At Holy Trinity’s holiday cafe and bazaar, I found all of those wonderful Greek cookies and pastries, and more. The Ladies Philoptochos Society, a women’s church auxiliary, takes orders for dessert trays in mid-November. Then they work for weeks to prepare the pastries for pick-up during the holiday bazaar, which is held annually on the first Thursday, Friday and Saturday of December. They usually have some extras available at the bazaar in case you forget to order ahead.
During the bazaar, the Ladies Philoptochos Society also serves a full Greek holiday meal as a fundraiser for local charities. When I was there, an 87-year old Greek immigrant called Artie, short for Artemus, was leading a bustling kitchen full of mostly older women who spoke sometimes in English, but more often in Greek. The kitchen ran like clockwork.
When I went last night, they were offering a choice of two wonderful dishes. One was a heaping plate of riganato, a baked chicken dish flavored exquisitely with lemon, garlic and oregano.
The other was pastitsio, a delectable casserole made with layers of elbow macaroni, parmesan and a spicy meat filling in a rich cream sauce. The entrees were accompanied by a spinach pita called spanikopita, a green bean dish called fasolia yiahni, a salad, roll and saragli, an incredibly good, crispy, rolled version of baklava.
Here is a recipe for kourambiethes that I found in The Grecian Plate, a marvelous cookbook compiled by the Hellenic Ladies Society at St. Barbara Greek Orthodox Church in Durham that was being sold at the bazaar at Holy Trinity:
Beat 1 lb. butter, clarified and chilled, with electric mixer until light and fluffy. Add ½ cup powdered sugar and beat well. Add 1 egg yolk and 1 oz. bourbon. Mix ½ cup blanched almonds, chopped, with 1 tbsp. flour and add to mixture. Add 6 cups sifted, all-purpose flour gradually; knead for 15 minutes or until dough is soft. Pat our small portion of dough about ½ inch thick; cut with cookie cutters into desired shapes—crescents, circles, fingers or balls. Place on ungreased baking sheets and bake at 350 degrees for 15 or 20 minutes, or until cookie is set, but not brown. Remove from oven, sprinkle with ½ oz. rosewater and place on brown paper that has been sprinkled with powdered sugar. Sprinkle cookies generously with sifted powdered sugar. Cool. Makes 30 large or 55-60 small cookies.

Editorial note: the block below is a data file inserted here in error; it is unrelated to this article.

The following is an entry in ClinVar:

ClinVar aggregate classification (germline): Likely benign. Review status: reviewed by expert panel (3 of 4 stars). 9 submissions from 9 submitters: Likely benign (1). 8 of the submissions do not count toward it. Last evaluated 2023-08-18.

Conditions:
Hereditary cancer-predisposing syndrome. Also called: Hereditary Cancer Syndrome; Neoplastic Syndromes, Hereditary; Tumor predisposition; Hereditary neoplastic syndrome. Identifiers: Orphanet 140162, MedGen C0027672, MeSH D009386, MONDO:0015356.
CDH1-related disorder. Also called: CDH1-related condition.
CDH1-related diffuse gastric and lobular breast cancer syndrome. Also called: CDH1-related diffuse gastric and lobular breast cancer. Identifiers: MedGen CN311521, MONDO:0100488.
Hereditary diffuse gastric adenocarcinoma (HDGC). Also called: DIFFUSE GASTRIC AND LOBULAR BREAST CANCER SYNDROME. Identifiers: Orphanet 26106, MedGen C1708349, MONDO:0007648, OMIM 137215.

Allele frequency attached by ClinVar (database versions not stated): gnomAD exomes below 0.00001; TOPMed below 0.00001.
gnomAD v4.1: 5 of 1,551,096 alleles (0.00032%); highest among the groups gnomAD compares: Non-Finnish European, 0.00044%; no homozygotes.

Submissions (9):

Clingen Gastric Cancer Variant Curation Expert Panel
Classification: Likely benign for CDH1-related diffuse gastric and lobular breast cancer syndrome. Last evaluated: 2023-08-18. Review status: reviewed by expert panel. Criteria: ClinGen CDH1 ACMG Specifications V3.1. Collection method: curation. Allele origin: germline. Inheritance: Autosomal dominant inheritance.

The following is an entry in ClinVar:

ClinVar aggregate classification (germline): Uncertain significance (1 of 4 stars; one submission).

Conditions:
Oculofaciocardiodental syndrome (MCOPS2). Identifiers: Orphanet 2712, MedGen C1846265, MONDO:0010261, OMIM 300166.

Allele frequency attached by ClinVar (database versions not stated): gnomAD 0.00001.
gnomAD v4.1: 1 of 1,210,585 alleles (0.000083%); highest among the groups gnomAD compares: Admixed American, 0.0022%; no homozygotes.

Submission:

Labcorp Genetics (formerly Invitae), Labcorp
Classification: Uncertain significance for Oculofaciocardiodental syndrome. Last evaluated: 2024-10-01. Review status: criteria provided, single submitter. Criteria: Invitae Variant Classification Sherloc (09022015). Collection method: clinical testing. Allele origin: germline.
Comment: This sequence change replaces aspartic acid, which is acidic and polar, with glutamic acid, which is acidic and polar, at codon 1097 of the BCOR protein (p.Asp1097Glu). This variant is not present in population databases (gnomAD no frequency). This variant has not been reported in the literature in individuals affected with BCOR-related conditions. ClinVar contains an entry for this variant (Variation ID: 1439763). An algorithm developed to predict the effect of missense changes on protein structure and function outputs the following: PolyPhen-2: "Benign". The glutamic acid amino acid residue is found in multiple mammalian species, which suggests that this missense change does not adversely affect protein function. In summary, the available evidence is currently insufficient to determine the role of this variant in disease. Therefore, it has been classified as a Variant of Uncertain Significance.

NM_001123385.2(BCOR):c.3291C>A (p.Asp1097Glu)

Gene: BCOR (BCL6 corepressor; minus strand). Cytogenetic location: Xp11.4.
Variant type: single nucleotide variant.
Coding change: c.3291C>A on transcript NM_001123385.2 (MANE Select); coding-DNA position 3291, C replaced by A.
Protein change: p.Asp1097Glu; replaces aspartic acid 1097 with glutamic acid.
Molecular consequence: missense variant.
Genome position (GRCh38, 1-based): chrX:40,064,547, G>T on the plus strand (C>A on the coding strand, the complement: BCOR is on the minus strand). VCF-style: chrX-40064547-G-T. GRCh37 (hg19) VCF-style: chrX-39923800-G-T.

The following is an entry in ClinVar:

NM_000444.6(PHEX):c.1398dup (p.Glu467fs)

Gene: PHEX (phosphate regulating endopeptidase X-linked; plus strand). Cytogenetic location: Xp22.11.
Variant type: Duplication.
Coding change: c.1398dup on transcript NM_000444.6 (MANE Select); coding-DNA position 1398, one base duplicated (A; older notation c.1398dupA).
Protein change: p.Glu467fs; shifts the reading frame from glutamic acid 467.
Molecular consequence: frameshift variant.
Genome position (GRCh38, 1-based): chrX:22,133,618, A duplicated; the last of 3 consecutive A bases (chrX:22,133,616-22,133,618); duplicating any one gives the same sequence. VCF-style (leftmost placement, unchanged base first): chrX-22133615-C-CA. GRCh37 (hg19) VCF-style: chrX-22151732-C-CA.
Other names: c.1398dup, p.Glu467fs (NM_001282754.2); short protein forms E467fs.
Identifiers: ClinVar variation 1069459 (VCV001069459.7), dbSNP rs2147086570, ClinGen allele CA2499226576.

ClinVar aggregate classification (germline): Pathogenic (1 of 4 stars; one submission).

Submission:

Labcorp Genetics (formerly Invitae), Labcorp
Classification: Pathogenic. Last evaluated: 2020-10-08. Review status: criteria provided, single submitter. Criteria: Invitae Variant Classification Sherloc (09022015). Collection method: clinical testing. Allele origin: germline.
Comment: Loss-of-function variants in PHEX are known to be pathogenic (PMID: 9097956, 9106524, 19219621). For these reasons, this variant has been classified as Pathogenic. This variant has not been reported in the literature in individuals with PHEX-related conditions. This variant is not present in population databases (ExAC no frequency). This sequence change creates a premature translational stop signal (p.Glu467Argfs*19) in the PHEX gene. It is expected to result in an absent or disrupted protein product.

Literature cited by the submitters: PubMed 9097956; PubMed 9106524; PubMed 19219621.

The holiday cafe and bazaar at Holy Trinity is always a wonderful part of the Christmas season. For me, though, the best part of the celebration was walking into the church and seeing Pota Vallas again. She was there every holiday season beyond her 100th year and she was always as beautiful as ever.
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This is a slightly revised version of a piece I wrote several years ago for my food blog at the N.C. Folklife Institute’s website. This year’s Holiday Cafe is Dec. 7 & 8 from 11 AM to 7:30 PM at Holy Trinity Greek Orthodox Church in Raleigh.